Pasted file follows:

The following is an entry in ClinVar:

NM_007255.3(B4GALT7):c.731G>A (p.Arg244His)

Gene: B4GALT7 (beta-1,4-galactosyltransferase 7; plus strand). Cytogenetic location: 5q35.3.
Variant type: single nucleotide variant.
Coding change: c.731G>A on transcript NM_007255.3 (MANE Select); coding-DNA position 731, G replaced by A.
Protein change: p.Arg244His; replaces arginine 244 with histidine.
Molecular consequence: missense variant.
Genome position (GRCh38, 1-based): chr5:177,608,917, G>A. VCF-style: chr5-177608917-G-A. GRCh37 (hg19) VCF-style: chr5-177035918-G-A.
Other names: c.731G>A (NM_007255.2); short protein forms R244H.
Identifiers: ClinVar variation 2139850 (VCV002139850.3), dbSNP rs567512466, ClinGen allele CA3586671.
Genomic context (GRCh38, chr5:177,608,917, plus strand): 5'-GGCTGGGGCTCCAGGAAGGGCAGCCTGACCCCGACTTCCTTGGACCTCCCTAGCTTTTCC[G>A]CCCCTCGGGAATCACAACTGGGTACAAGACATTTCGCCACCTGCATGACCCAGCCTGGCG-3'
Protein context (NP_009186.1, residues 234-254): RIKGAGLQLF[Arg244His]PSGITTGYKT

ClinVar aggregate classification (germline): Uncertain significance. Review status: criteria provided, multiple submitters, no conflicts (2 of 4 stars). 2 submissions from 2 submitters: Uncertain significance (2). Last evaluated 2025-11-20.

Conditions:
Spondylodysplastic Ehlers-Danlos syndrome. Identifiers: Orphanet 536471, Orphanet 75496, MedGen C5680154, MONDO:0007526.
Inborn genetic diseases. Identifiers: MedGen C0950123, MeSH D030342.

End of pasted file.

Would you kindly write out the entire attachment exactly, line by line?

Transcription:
The following is an entry in ClinVar:

NM_007255.3(B4GALT7):c.731G>A (p.Arg244His)

Gene: B4GALT7 (beta-1,4-galactosyltransferase 7; plus strand). Cytogenetic location: 5q35.3.
Variant type: single nucleotide variant.
Coding change: c.731G>A on transcript NM_007255.3 (MANE Select); coding-DNA position 731, G replaced by A.
Protein change: p.Arg244His; replaces arginine 244 with histidine.
Molecular consequence: missense variant.
Genome position (GRCh38, 1-based): chr5:177,608,917, G>A. VCF-style: chr5-177608917-G-A. GRCh37 (hg19) VCF-style: chr5-177035918-G-A.
Other names: c.731G>A (NM_007255.2); short protein forms R244H.
Identifiers: ClinVar variation 2139850 (VCV002139850.3), dbSNP rs567512466, ClinGen allele CA3586671.
Genomic context (GRCh38, chr5:177,608,917, plus strand): 5'-GGCTGGGGCTCCAGGAAGGGCAGCCTGACCCCGACTTCCTTGGACCTCCCTAGCTTTTCC[G>A]CCCCTCGGGAATCACAACTGGGTACAAGACATTTCGCCACCTGCATGACCCAGCCTGGCG-3'
Protein context (NP_009186.1, residues 234-254): RIKGAGLQLF[Arg244His]PSGITTGYKT

ClinVar aggregate classification (germline): Uncertain significance. Review status: criteria provided, multiple submitters, no conflicts (2 of 4 stars). 2 submissions from 2 submitters: Uncertain significance (2). Last evaluated 2025-11-20.

Conditions:
Spondylodysplastic Ehlers-Danlos syndrome. Identifiers: Orphanet 536471, Orphanet 75496, MedGen C5680154, MONDO:0007526.
Inborn genetic diseases. Identifiers: MedGen C0950123, MeSH D030342.